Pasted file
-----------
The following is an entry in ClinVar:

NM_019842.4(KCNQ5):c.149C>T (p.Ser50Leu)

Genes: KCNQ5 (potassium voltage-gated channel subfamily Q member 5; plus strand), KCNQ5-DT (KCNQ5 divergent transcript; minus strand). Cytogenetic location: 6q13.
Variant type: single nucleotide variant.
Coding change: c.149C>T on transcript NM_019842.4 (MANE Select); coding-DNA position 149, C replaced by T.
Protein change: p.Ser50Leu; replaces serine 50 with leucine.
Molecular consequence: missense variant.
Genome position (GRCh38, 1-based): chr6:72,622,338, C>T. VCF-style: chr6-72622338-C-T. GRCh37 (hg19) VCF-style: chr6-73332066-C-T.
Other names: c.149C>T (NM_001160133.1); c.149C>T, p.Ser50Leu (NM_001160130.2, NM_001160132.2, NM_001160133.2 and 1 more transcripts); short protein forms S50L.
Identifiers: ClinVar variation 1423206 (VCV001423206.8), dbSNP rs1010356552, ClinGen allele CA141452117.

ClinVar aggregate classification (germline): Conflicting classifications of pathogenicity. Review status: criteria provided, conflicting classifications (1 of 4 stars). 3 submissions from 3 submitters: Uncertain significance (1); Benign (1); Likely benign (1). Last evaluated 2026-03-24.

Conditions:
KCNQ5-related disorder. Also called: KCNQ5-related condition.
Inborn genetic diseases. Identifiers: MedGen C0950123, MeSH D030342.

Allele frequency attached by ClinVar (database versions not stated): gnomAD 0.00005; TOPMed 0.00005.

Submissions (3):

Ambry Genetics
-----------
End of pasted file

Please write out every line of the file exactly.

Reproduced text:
The following is an entry in ClinVar:

NM_019842.4(KCNQ5):c.149C>T (p.Ser50Leu)

Genes: KCNQ5 (potassium voltage-gated channel subfamily Q member 5; plus strand), KCNQ5-DT (KCNQ5 divergent transcript; minus strand). Cytogenetic location: 6q13.
Variant type: single nucleotide variant.
Coding change: c.149C>T on transcript NM_019842.4 (MANE Select); coding-DNA position 149, C replaced by T.
Protein change: p.Ser50Leu; replaces serine 50 with leucine.
Molecular consequence: missense variant.
Genome position (GRCh38, 1-based): chr6:72,622,338, C>T. VCF-style: chr6-72622338-C-T. GRCh37 (hg19) VCF-style: chr6-73332066-C-T.
Other names: c.149C>T (NM_001160133.1); c.149C>T, p.Ser50Leu (NM_001160130.2, NM_001160132.2, NM_001160133.2 and 1 more transcripts); short protein forms S50L.
Identifiers: ClinVar variation 1423206 (VCV001423206.8), dbSNP rs1010356552, ClinGen allele CA141452117.

ClinVar aggregate classification (germline): Conflicting classifications of pathogenicity. Review status: criteria provided, conflicting classifications (1 of 4 stars). 3 submissions from 3 submitters: Uncertain significance (1); Benign (1); Likely benign (1). Last evaluated 2026-03-24.

Conditions:
KCNQ5-related disorder. Also called: KCNQ5-related condition.
Inborn genetic diseases. Identifiers: MedGen C0950123, MeSH D030342.

Allele frequency attached by ClinVar (database versions not stated): gnomAD 0.00005; TOPMed 0.00005.

Submissions (3):

Ambry Genetics